RamSelect Plus app to help breeders with industry mega-trends

Terry Sim, August 11, 2016
Walch sheep breeder Martin Oppenheimer

Walch sheep breeder Martin Oppenheimer

SHEEP industry mega-trends could be addressed by the Sheep CRC’s RamSelect Plus app, according to New South Wales Merino and White Suffolk breeder Martin Oppenheimer.

The new app version was launched at the Lambex 2016 conference in Albury today, by Sheep CRC director John Gibson. More than 1000 delegates are attending the three-day conference.

Mr Oppenheimer said the RamSelect app was his ‘trip advisor’ and he had listed his Petali Merino and White Suffolk sale teams on the app this year.

“It worked very well for us and it also worked for our stud and commercial clients.

“A number of the top-priced lots were purchased by clients who said they used RamSelect,” he said.

“So the new version of the app will be very welcome for us.”

Mr Oppenheimer said the app enabled producers to reduce risk, buy the rams they wanted and could help them address industry mega-trends, including productivity growth.

“Sheep genetics genomics, and now RamSelect, are part of the reasons why we are seeing such huge gains in productivity across the Australian sheep industry,” he said.

“Increasing lamb survival, that’s a productivity issue but it is also a social licence issue.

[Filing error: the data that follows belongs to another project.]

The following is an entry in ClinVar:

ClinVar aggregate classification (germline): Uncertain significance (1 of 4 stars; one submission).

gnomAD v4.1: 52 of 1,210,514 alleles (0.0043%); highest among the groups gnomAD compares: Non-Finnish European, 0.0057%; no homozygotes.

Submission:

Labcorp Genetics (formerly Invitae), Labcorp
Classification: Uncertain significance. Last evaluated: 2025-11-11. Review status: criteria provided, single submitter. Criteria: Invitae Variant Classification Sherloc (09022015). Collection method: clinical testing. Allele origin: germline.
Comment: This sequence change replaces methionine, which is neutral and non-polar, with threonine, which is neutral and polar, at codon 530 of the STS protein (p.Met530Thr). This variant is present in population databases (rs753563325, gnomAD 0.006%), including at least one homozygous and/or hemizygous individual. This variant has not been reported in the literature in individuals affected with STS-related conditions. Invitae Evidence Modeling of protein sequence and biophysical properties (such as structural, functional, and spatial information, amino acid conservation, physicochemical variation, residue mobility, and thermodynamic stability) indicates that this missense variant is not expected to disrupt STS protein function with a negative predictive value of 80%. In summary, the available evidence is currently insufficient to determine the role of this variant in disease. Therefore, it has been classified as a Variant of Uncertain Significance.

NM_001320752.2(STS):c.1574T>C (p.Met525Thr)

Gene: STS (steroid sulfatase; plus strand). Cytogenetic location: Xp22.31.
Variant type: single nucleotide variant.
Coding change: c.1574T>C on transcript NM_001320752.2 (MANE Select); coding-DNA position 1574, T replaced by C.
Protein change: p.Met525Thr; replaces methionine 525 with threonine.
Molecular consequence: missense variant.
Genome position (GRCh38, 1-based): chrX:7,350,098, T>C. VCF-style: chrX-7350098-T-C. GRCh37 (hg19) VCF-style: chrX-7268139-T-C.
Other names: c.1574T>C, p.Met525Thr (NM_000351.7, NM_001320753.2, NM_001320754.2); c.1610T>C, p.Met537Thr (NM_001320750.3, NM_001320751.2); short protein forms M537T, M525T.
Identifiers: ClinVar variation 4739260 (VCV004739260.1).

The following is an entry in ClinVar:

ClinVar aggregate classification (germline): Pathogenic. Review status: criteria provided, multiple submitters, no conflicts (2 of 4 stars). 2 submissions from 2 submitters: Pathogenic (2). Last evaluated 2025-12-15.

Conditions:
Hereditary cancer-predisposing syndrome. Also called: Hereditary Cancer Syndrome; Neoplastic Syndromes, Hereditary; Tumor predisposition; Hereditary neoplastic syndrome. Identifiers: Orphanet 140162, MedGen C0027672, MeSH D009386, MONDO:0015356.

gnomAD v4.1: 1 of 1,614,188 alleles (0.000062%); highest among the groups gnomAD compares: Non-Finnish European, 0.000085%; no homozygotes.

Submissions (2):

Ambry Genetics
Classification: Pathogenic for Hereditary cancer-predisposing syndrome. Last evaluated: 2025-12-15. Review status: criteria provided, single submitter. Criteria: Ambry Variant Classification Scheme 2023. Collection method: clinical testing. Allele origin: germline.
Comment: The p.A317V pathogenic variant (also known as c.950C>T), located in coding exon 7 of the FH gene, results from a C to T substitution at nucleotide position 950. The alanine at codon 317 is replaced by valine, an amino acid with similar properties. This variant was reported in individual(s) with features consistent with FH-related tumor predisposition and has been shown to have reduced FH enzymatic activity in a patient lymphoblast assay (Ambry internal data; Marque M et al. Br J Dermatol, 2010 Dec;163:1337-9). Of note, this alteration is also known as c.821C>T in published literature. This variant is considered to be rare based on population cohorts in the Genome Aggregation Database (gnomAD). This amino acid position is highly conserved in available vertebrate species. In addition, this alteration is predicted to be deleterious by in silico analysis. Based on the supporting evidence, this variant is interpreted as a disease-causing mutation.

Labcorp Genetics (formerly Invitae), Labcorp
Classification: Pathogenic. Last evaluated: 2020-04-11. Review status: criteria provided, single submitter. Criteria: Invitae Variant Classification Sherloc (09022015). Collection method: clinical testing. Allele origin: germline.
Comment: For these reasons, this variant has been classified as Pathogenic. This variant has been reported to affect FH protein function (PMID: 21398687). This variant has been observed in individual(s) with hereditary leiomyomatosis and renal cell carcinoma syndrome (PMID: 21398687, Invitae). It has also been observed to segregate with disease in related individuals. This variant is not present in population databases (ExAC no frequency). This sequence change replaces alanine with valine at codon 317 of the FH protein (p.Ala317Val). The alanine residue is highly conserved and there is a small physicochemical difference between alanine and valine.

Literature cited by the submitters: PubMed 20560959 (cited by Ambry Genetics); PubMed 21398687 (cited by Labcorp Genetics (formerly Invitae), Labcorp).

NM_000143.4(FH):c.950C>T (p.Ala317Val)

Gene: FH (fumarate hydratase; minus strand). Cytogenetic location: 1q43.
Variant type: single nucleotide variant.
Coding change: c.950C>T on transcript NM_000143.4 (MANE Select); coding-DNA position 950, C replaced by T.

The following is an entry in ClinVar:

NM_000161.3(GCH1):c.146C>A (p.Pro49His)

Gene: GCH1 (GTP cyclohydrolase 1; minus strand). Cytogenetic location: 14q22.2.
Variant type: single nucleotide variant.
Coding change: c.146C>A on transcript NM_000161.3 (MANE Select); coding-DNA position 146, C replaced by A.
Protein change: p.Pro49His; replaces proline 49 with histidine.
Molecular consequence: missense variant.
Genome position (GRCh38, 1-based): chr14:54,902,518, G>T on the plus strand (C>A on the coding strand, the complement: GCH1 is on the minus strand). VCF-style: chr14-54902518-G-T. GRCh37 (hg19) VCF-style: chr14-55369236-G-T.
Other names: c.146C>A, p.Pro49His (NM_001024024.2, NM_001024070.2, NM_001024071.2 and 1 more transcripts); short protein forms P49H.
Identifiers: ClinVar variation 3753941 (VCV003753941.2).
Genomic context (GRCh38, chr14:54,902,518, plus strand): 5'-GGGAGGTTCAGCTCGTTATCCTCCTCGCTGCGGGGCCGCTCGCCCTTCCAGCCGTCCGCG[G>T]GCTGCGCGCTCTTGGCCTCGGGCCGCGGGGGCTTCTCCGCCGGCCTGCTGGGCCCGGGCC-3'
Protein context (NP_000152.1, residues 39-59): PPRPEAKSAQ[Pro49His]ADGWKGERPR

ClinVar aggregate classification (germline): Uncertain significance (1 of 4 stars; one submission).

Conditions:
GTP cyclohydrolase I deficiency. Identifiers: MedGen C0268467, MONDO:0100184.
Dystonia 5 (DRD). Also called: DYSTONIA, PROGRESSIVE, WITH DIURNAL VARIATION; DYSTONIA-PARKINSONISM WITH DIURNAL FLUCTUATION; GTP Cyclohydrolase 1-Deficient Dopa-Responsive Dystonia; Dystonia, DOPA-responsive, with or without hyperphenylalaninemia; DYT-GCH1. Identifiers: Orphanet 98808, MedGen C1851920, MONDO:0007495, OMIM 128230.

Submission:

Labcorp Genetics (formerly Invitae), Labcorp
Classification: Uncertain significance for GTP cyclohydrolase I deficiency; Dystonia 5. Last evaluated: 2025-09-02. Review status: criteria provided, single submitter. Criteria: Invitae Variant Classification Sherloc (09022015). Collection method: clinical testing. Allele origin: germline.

“All you have to do is look at my home state New South Wales and what they are doing with greyhounds to see obviously social licence is a big issue for the future,” he said.

“Animal welfare, and simply if we have a greater number of lambs survive through to weaning then it’s more dollars in our pockets.

“So how do we do that, well in a fibre flock obviously we are going to look for more fat and we are going to balance our genetic fat with some fleece weight,” he said.

“We are going to look for more muscle and in meat flocks we are probably going to look at traits like birth weight, lambing ease and maternal behaviour, and all those traits you can pick out on RamSelect Plus and look for the breeders with high accuracies for those traits.”

App can help breeders reduce need to mules

Mr Oppenheimer said mulesing was another social licence and animal welfare issue that was affecting wool marketing and demand. RamSelect Plus can help producers move away from the need to mules by selecting against traits such as breech wrinkle, cover, dag and worm resistance, he said.

Eating quality traits such as intramuscular fat and shear force could also be selected for with RamSelect Plus. Selection for poll sheep can mean easier handling through autodrafters and handlers on farms employing less labour.

Mr Oppenheimer said selection for early growth and moderate adult sheep weights on RamSelect Plus can improve feed efficiency.

Sheep CRC co-ordinator of industry engagement and training Lu Hogan said RamSelect Plus enabled breeders to finesse and save their flock breeding objectives, find and rank rams with breeding value accuracy thresholds to ensure quality and target their searches according to postcode. She urged ram buyers to also do a visual inspection of rams before purchase.